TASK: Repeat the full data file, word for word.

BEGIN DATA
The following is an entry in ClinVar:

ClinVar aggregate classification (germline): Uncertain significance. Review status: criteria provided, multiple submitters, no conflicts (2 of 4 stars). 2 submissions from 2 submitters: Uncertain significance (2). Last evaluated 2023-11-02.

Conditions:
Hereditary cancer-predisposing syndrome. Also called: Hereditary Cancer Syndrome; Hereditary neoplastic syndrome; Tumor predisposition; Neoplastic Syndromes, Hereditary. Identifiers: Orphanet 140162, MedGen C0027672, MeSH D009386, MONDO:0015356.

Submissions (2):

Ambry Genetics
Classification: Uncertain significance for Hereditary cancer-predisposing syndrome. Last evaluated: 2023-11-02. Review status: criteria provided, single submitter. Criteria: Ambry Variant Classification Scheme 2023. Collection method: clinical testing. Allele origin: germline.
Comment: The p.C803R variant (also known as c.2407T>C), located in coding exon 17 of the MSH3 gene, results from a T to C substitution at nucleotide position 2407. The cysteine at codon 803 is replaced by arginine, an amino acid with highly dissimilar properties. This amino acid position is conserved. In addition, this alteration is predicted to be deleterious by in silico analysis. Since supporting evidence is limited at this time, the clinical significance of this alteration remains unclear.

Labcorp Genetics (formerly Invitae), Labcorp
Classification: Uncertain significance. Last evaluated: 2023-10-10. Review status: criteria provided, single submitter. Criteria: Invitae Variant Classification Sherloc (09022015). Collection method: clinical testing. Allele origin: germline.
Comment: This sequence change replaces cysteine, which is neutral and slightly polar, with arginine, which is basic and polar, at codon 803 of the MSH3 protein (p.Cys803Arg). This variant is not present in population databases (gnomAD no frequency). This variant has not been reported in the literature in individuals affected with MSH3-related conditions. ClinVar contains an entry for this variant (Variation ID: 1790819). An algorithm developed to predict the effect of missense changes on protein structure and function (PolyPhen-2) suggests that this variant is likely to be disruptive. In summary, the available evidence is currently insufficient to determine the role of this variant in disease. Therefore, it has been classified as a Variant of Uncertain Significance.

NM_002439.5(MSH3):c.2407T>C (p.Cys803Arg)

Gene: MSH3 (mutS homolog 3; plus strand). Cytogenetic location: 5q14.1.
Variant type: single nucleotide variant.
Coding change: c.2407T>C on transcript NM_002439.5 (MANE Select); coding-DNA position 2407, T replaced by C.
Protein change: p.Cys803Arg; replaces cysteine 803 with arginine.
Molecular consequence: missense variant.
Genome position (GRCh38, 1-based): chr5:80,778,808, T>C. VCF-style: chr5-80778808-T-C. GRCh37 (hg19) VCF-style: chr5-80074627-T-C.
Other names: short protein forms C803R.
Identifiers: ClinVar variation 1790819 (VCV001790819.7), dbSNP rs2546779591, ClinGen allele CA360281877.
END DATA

The following is an entry in ClinVar:

ClinVar aggregate classification (germline): Uncertain significance. Review status: criteria provided, multiple submitters, no conflicts (2 of 4 stars). 2 submissions from 2 submitters: Uncertain significance (2). Last evaluated 2023-11-02.

Conditions:
Hereditary cancer-predisposing syndrome. Also called: Hereditary Cancer Syndrome; Hereditary neoplastic syndrome; Tumor predisposition; Neoplastic Syndromes, Hereditary. Identifiers: Orphanet 140162, MedGen C0027672, MeSH D009386, MONDO:0015356.

Submissions (2):

Ambry Genetics
Classification: Uncertain significance for Hereditary cancer-predisposing syndrome. Last evaluated: 2023-11-02. Review status: criteria provided, single submitter. Criteria: Ambry Variant Classification Scheme 2023. Collection method: clinical testing. Allele origin: germline.
Comment: The p.C803R variant (also known as c.2407T>C), located in coding exon 17 of the MSH3 gene, results from a T to C substitution at nucleotide position 2407. The cysteine at codon 803 is replaced by arginine, an amino acid with highly dissimilar properties. This amino acid position is conserved. In addition, this alteration is predicted to be deleterious by in silico analysis. Since supporting evidence is limited at this time, the clinical significance of this alteration remains unclear.

Labcorp Genetics (formerly Invitae), Labcorp
Classification: Uncertain significance. Last evaluated: 2023-10-10. Review status: criteria provided, single submitter. Criteria: Invitae Variant Classification Sherloc (09022015). Collection method: clinical testing. Allele origin: germline.
Comment: This sequence change replaces cysteine, which is neutral and slightly polar, with arginine, which is basic and polar, at codon 803 of the MSH3 protein (p.Cys803Arg). This variant is not present in population databases (gnomAD no frequency). This variant has not been reported in the literature in individuals affected with MSH3-related conditions. ClinVar contains an entry for this variant (Variation ID: 1790819). An algorithm developed to predict the effect of missense changes on protein structure and function (PolyPhen-2) suggests that this variant is likely to be disruptive. In summary, the available evidence is currently insufficient to determine the role of this variant in disease. Therefore, it has been classified as a Variant of Uncertain Significance.

NM_002439.5(MSH3):c.2407T>C (p.Cys803Arg)

Gene: MSH3 (mutS homolog 3; plus strand). Cytogenetic location: 5q14.1.
Variant type: single nucleotide variant.
Coding change: c.2407T>C on transcript NM_002439.5 (MANE Select); coding-DNA position 2407, T replaced by C.
Protein change: p.Cys803Arg; replaces cysteine 803 with arginine.
Molecular consequence: missense variant.
Genome position (GRCh38, 1-based): chr5:80,778,808, T>C. VCF-style: chr5-80778808-T-C. GRCh37 (hg19) VCF-style: chr5-80074627-T-C.
Other names: short protein forms C803R.
Identifiers: ClinVar variation 1790819 (VCV001790819.7), dbSNP rs2546779591, ClinGen allele CA360281877.